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onr Lord, in the fear of the Lord, he breathed forth his spirit.

When news was brought of his death to our lord the king, his father, bursting into tears, he threw himself upon the ground, and greatly bewailed his son. O how dreadful a thing it is for sons to persecute a father! for it is not the sword of the man who fights, not the hand of the foeman that avenges the injury of the father; but it is fever that deals its retribution, flux of the bowels, with ulceration of the intestines, that exercises vengeance. The son laid prostrate, all return to the father. All are overjoyed, all rejoice, the father alone bewails his son. Why, glorious father, dost thou bewail him? He was no son of thine, who could commit such violence upon thy fatherly affection. This defence of thee has wrought security for fathers, and has checked the audacity of parricides. For it was his due to perish by a severe retribution, who wished to introduce parricide into the world; because the Judge of all minds, in the same way that He avenges the tribulations of the righteous, so does he sometimes punish the persecutions of the wicked.

The king's servants, after having extracted the brain and the entrails, and buried them at Martel, sprinkled the body of the dead king with large quantities of salt, and then wrapped it in bulls' hides and lead, that they might take it to Rouen for burial there, and accordingly set out on their way with the royal body; but when they had come to the city of Le Mans, and had passed the night in the church of Saint Julian the Confessor and Pontiff, singing hymns and psalms in its vicinity, and wished in the morning to depart thence with the body, the bishop of the city and the clergy, together with the common people, would not allow them to carry it away, but buried it in an honorable manner in the church of Saint Julian.

On this being told to the people of Rouen, they were indignant thereat, and resolutely demanded his body, swearing that they would take it by force, unless it was instantly given up to them; upon which the king, the father, ordered that the body should be given up to the people of Rouen, as the king, his son, had, while living, commanded; which was accordingly done; and they dug up the king's body from the spot where it had been buried, and, carrying it to Rouen, buried it in the church there of Saint Mary.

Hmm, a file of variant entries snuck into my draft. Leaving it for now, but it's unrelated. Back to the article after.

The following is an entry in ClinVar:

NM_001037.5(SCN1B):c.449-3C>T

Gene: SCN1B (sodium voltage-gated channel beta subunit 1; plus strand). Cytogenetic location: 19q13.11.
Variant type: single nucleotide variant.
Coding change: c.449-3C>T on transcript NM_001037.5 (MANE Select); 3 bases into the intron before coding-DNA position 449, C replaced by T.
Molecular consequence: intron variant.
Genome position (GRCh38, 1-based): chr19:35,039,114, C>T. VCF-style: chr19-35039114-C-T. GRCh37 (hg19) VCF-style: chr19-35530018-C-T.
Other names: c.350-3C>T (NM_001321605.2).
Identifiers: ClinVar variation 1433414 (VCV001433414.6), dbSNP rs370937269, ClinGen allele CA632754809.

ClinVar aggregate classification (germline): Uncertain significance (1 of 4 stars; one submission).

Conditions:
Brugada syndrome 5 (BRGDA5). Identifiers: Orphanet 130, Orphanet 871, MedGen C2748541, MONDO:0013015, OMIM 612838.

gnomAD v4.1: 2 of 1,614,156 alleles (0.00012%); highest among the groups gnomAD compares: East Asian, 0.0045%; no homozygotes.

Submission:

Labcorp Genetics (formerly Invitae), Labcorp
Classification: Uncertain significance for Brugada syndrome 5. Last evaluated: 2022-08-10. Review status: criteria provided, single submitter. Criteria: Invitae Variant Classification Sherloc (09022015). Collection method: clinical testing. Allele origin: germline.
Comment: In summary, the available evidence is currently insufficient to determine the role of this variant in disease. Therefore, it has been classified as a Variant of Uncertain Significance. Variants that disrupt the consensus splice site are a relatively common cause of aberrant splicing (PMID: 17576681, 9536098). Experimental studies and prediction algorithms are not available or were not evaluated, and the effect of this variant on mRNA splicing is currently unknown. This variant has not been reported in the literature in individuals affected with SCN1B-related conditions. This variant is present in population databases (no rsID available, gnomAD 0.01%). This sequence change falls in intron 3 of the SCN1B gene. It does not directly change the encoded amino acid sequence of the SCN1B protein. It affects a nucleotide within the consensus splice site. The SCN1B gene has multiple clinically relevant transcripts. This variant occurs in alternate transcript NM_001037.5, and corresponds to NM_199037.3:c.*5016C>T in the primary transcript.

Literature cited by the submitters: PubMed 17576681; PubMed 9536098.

The king, the father, after the death of the king, his son, every day made more violent assaults upon the castle of Limoges, to which he had laid siege, and at length both the castle and the city of Limoges were surrendered to him, besides all the castles of his enemies in that neighbourhood; some of which he retained in his own hands, and some he levelled with the ground, not leaving one stone upon another. After the death of the king, the son, Philip, king of the Franks, demanded of our lord the king of England, the dowry which his son, the king, had given to his sister, and the whole of the land of the Vexin, togfether with the castles and fortresses which Louis, king of France, his father, had given them on their marriage. Whereupon, a conference being held between them, between Gisors and Trie, an arrangement was made in the following manner:—That Margaret, the sister of the king of France, who had been the wife of the king, the son, should receive, for quitting claim of all the above demands, one thousand seven hundred and fifty pounds of money Anjouin, each year at Paris from our lord the king of England and his heirs, so long as she should live.

In the same year our lord the king gave the bishopric of Lincoln to Walter de Coutances, his clerk, whom Richard, archbishop of Canterbury, consecrated at Anjou, and sent to England to his see, which had now been vacant for a period of eighteen years, namely, from the time of Robert de Chennay, bishop of Lincoln, until now. Geoffrey, earl of Brittany, the king's son, now returned to his father and made peace with him and with his brother, Richard, earl of Poitou.

In the same year, John and Hugh, the bishops, of whom we have previously made mention, came to Velletri to have an audience of Pope Lucius, and each of them stated, in presence of our lord the pope and of all his cardinals, the claims that he asserted upon the bishopric of Saint Andrew's. After hearing them, our lord, the pope, by the common advice of his brethren, took the bishopric from them both, and they freely and absolutely resigned the said bishopric of Saint Andrew's into the hands of the Supreme Pontiff, and then withdrew from the court, awaiting the mercy of the Supreme Pontiff; and a few days after, by the advice of all his cardinals, the Supreme Pontiff gave to bishop Hugh the bishopric of Saint Andrew's, and confirmed him in possession thereof; and granted to bishop John the bishopric of Dunkeld, together with all the things before mentioned that had been offered him on part of the king of Scotland, and confirmed him therein. On this, Hugh returned home and received the bishopric of Saint Andrew's. Bishop John also received the bishopric of Dunkeld; but as the king of Scotland declined to restore to him what he had taken away, he again put forward his claims against bishop Hugh as to the bishopric of Saint Andrew's, as stated in the sequel.

In the same year, our lord the king commanded Richard, his son and heir, to receive the homage of his brother John for Poitou, but he declined receiving it. In the same year a grievous dissension arose between the Romans and pope Lucius, relative to certain customs which his predecessors had been in the habit of following, but which the pope above-named swore he would never comply with. At this the Romans were indignant, and were frequently guilty of ravages and incendiarism in the territories of our lord the pope; on which, the pope flying from place to place, took refuge in his castles and fortified cities. To defend him there came Christian, archbishop of Mentz, chancellor of the lord Frederick, emperor of the Romans, having levied a large army for that purpose. The Romans, being unable to oppose him, returned to Rome, on which the before-named chancellor, pursuing them, laid waste every thing that belonged to the Romans, and followed them even to the very gates of the city of Rome, setting fire to all the suburbs thereof.